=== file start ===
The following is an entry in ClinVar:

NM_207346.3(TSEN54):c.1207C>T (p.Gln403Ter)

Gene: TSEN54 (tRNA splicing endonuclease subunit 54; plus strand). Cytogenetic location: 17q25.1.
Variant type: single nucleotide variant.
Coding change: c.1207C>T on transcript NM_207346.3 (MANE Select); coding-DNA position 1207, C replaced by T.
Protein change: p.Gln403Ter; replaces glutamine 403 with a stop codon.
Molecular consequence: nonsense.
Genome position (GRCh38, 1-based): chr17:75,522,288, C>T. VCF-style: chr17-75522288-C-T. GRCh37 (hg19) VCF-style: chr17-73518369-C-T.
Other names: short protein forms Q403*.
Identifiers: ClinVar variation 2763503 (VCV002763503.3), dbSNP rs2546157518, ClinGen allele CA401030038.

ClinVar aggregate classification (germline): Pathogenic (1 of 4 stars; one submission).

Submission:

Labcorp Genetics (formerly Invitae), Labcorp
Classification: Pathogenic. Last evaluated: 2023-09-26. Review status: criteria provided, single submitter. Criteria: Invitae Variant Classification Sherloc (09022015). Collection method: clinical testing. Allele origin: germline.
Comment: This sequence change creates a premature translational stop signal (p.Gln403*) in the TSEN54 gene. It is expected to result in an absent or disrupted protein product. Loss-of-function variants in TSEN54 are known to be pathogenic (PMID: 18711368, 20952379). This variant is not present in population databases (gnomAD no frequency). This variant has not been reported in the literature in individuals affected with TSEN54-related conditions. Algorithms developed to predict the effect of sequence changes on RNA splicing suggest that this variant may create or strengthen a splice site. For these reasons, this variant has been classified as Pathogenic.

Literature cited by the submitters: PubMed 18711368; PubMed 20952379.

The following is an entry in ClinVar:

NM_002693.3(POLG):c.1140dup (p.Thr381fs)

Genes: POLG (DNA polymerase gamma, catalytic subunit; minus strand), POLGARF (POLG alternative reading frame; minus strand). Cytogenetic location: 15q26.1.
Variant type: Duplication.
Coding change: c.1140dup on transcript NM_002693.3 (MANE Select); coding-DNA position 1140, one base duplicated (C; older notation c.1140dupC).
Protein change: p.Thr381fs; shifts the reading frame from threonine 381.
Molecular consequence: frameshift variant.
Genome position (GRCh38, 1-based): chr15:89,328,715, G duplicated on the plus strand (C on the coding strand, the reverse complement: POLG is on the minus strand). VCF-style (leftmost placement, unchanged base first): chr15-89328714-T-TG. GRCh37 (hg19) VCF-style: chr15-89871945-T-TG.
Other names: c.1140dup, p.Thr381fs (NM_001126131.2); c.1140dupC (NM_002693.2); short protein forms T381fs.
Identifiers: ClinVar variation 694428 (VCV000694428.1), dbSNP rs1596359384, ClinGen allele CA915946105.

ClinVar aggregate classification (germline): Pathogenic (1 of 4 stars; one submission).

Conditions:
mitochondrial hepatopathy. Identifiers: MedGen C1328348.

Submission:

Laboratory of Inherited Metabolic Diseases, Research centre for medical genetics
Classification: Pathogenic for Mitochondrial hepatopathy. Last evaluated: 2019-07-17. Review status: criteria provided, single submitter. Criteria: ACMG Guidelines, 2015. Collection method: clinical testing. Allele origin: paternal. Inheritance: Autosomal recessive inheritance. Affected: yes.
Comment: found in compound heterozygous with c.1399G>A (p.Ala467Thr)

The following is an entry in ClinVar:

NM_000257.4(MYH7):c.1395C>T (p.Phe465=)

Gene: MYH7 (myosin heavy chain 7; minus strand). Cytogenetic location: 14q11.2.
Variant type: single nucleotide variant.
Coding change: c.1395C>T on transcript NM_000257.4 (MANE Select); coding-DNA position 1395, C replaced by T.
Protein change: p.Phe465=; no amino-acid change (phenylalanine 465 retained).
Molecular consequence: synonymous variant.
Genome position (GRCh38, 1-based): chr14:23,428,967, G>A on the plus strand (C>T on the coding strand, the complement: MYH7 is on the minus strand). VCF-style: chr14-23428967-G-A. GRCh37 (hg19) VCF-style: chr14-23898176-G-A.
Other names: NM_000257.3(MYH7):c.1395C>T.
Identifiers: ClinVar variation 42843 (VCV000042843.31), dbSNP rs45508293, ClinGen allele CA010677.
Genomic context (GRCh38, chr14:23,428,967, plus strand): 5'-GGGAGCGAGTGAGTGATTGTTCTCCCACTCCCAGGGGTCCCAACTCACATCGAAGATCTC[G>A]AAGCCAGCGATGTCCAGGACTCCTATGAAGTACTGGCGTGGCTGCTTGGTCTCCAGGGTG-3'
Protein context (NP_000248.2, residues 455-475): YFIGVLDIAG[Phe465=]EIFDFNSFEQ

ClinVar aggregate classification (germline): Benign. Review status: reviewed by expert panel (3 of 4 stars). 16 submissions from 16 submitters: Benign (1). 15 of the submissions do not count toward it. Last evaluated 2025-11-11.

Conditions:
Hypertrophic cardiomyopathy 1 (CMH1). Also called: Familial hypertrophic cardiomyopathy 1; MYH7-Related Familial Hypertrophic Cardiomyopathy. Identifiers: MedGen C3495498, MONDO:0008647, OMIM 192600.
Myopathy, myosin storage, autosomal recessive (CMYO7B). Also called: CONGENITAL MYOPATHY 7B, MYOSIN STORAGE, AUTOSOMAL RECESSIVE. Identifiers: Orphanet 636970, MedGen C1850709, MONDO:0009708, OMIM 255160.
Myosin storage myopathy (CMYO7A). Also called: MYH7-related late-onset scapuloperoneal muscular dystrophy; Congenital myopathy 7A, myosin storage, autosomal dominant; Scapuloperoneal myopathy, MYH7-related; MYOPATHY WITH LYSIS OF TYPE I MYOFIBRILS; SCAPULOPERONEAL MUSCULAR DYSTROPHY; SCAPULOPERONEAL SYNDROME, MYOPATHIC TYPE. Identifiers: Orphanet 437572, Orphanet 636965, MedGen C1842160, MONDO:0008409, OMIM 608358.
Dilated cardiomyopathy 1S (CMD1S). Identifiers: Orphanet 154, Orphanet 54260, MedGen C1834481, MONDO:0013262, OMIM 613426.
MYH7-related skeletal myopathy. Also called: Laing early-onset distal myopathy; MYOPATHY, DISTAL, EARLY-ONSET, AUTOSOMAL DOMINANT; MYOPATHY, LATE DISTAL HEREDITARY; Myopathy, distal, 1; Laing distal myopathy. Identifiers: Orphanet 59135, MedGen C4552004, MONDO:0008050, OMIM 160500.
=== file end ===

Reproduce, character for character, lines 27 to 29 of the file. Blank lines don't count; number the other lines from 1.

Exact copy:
ClinVar aggregate classification (germline): Pathogenic (1 of 4 stars; one submission).

Conditions:
mitochondrial hepatopathy. Identifiers: MedGen C1328348.